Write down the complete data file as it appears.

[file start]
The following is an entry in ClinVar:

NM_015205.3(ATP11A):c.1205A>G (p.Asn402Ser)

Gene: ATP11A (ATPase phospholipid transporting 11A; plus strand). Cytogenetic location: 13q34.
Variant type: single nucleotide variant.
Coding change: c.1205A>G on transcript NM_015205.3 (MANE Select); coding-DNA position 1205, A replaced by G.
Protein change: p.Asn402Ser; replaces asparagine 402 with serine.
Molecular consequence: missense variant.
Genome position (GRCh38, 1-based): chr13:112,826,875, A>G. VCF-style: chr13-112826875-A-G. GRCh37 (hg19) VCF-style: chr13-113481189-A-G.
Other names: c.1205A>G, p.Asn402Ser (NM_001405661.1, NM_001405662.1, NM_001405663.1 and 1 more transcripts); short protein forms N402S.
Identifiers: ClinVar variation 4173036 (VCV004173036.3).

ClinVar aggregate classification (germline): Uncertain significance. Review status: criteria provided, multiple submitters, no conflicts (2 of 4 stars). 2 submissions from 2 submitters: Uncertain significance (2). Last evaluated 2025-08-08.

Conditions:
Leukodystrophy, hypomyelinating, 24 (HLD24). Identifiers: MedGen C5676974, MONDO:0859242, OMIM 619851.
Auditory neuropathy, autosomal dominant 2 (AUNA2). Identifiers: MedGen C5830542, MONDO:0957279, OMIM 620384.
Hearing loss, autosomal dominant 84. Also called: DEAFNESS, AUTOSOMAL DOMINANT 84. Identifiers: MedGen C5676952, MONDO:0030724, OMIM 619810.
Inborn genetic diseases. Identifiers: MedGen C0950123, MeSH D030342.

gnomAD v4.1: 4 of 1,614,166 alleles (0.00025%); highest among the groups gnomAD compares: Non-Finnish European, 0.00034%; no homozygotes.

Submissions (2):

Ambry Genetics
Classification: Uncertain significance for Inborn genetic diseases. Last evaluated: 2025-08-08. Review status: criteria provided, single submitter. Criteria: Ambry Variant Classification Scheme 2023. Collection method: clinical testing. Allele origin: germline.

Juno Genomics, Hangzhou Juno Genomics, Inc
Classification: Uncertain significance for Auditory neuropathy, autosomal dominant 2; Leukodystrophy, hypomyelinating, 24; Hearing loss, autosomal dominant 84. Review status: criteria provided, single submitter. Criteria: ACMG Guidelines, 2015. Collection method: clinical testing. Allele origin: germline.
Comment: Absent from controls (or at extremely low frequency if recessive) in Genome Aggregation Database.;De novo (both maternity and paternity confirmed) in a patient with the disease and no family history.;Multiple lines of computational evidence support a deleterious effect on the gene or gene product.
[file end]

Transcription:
The following is an entry in ClinVar:

NM_015205.3(ATP11A):c.1205A>G (p.Asn402Ser)

Gene: ATP11A (ATPase phospholipid transporting 11A; plus strand). Cytogenetic location: 13q34.
Variant type: single nucleotide variant.
Coding change: c.1205A>G on transcript NM_015205.3 (MANE Select); coding-DNA position 1205, A replaced by G.
Protein change: p.Asn402Ser; replaces asparagine 402 with serine.
Molecular consequence: missense variant.
Genome position (GRCh38, 1-based): chr13:112,826,875, A>G. VCF-style: chr13-112826875-A-G. GRCh37 (hg19) VCF-style: chr13-113481189-A-G.
Other names: c.1205A>G, p.Asn402Ser (NM_001405661.1, NM_001405662.1, NM_001405663.1 and 1 more transcripts); short protein forms N402S.
Identifiers: ClinVar variation 4173036 (VCV004173036.3).

ClinVar aggregate classification (germline): Uncertain significance. Review status: criteria provided, multiple submitters, no conflicts (2 of 4 stars). 2 submissions from 2 submitters: Uncertain significance (2). Last evaluated 2025-08-08.

Conditions:
Leukodystrophy, hypomyelinating, 24 (HLD24). Identifiers: MedGen C5676974, MONDO:0859242, OMIM 619851.
Auditory neuropathy, autosomal dominant 2 (AUNA2). Identifiers: MedGen C5830542, MONDO:0957279, OMIM 620384.
Hearing loss, autosomal dominant 84. Also called: DEAFNESS, AUTOSOMAL DOMINANT 84. Identifiers: MedGen C5676952, MONDO:0030724, OMIM 619810.
Inborn genetic diseases. Identifiers: MedGen C0950123, MeSH D030342.

gnomAD v4.1: 4 of 1,614,166 alleles (0.00025%); highest among the groups gnomAD compares: Non-Finnish European, 0.00034%; no homozygotes.

Submissions (2):

Ambry Genetics
Classification: Uncertain significance for Inborn genetic diseases. Last evaluated: 2025-08-08. Review status: criteria provided, single submitter. Criteria: Ambry Variant Classification Scheme 2023. Collection method: clinical testing. Allele origin: germline.

Juno Genomics, Hangzhou Juno Genomics, Inc
Classification: Uncertain significance for Auditory neuropathy, autosomal dominant 2; Leukodystrophy, hypomyelinating, 24; Hearing loss, autosomal dominant 84. Review status: criteria provided, single submitter. Criteria: ACMG Guidelines, 2015. Collection method: clinical testing. Allele origin: germline.
Comment: Absent from controls (or at extremely low frequency if recessive) in Genome Aggregation Database.;De novo (both maternity and paternity confirmed) in a patient with the disease and no family history.;Multiple lines of computational evidence support a deleterious effect on the gene or gene product.